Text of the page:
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[Transcript]: The theme of my talk today is, “Be an artist, right now.” Most people, when this subject is brought up, get tense and resist it: “Art doesn’t feed me, and right now I’m busy. I have to go to school, get a job, send my kids to lessons … “ You think, “I’m too busy. I don’t have time for art.” There are hundreds of reasons why we can’t be artists right now. Don’t they just pop into your head?

00:39 There are so many reasons why we can’t be, indeed, we’re not sure why we should be. We don’t know why we should be artists, but we have many reasons why we can’t be. Why do people instantly resist the idea of associating themselves with art? Perhaps you think art is for the greatly gifted or for the thoroughly and professionally trained. And some of you may think you’ve strayed too far from art. Well you might have, but I don’t think so. This is the theme of my talk today. We are all born artists.

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01:16 If you have kids, you know what I mean. Almost everything kids do is art. They draw with crayons on the wall. They dance to Son Dam Bi’s dance on TV, but you can’t even call it Son Dam Bi’s dance — it becomes the kids’ own dance. So they dance a strange dance and inflict their singing on everyone. Perhaps their art is something only their parents can bear, and because they practice such art all day long, people honestly get a little tired around kids.

01:51 Kids will sometimes perform monodramas — playing house is indeed a monodrama or a play. And some kids, when they get a bit older, start to lie. Usually parents remember the very first time their kid lies. They’re shocked. “Now you’re showing your true colors,” Mom says. She thinks, “Why does he take after his dad?” She questions him, “What kind of a person are you going to be?”

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02:16 But you shouldn’t worry. The moment kids start to lie is the moment storytelling begins. They are talking about things they didn’t see. It’s amazing. It’s a wonderful moment. Parents should celebrate. “Hurray! My boy finally started to lie!” All right! It calls for celebration. For example, a kid says, “Mom, guess what? I met an alien on my way home.” Then a typical mom responds, “Stop that nonsense.” Now, an ideal parent is someone who responds like this: “Really? An alien, huh? What did it look like? Did it say anything? Where did you meet it?” “Um, in front of the supermarket.”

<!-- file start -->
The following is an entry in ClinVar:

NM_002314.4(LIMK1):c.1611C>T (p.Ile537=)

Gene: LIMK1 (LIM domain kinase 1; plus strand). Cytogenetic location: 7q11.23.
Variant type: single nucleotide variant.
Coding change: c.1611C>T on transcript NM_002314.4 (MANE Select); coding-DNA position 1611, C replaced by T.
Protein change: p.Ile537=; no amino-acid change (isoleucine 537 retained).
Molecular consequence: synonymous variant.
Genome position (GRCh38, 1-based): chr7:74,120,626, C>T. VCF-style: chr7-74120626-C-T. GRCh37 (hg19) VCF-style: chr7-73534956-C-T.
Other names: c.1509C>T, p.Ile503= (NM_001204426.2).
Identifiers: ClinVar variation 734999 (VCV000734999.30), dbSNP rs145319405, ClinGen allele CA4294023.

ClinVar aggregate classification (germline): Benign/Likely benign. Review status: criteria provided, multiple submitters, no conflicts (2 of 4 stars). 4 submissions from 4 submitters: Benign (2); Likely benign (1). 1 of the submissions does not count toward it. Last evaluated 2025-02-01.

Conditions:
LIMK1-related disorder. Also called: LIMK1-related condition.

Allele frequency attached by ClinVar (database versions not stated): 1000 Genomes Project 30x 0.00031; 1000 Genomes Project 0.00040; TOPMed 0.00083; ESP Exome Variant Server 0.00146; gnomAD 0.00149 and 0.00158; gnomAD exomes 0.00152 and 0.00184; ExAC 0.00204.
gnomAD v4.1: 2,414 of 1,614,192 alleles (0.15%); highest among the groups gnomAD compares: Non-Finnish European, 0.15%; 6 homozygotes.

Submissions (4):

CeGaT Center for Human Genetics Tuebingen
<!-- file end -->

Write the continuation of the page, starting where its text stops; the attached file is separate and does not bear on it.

02:52 When you have a conversation like this, the kid has to come up with the next thing to say to be responsible for what he started. Soon, a story develops. Of course this is an infantile story, but thinking up one sentence after the next is the same thing a professional writer like me does. In essence, they are not different. Roland Barthes once said of Flaubert’s novels, “Flaubert did not write a novel. He merely connected one sentence after another. The eros between sentences, that is the essence of Flaubert’s novel.” That’s right — a novel, basically, is writing one sentence, then, without violating the scope of the first one, writing the next sentence. And you continue to make connections.

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03:40 Take a look at this sentence: “One morning, as Gregor Samsa was waking up from anxious dreams, he discovered that in his bed he had been changed into a monstrous verminous bug.” Yes, it’s the first sentence of Franz Kafka’s “The Metamorphosis.” Writing such an unjustifiable sentence and continuing in order to justify it, Kafka’s work became the masterpiece of contemporary literature. Kafka did not show his work to his father. He was not on good terms with his father. On his own, he wrote these sentences. Had he shown his father, “My boy has finally lost it,” he would’ve thought.

04:10 And that’s right. Art is about going a little nuts and justifying the next sentence, which is not much different from what a kid does. A kid who has just started to lie is taking the first step as a storyteller. Kids do art. They don’t get tired and they have fun doing it. I was in Jeju Island a few days ago. When kids are on the beach, most of them love playing in the water. But some of them spend a lot of time in the sand, making mountains and seas — well, not seas, but different things — people and dogs, etc. But parents tell them, “It will all be washed away by the waves.” In other words, it’s useless. There’s no need. But kids don’t mind. They have fun in the moment and they keep playing in the sand. Kids don’t do it because someone told them to. They aren’t told by their boss or anyone, they just do it.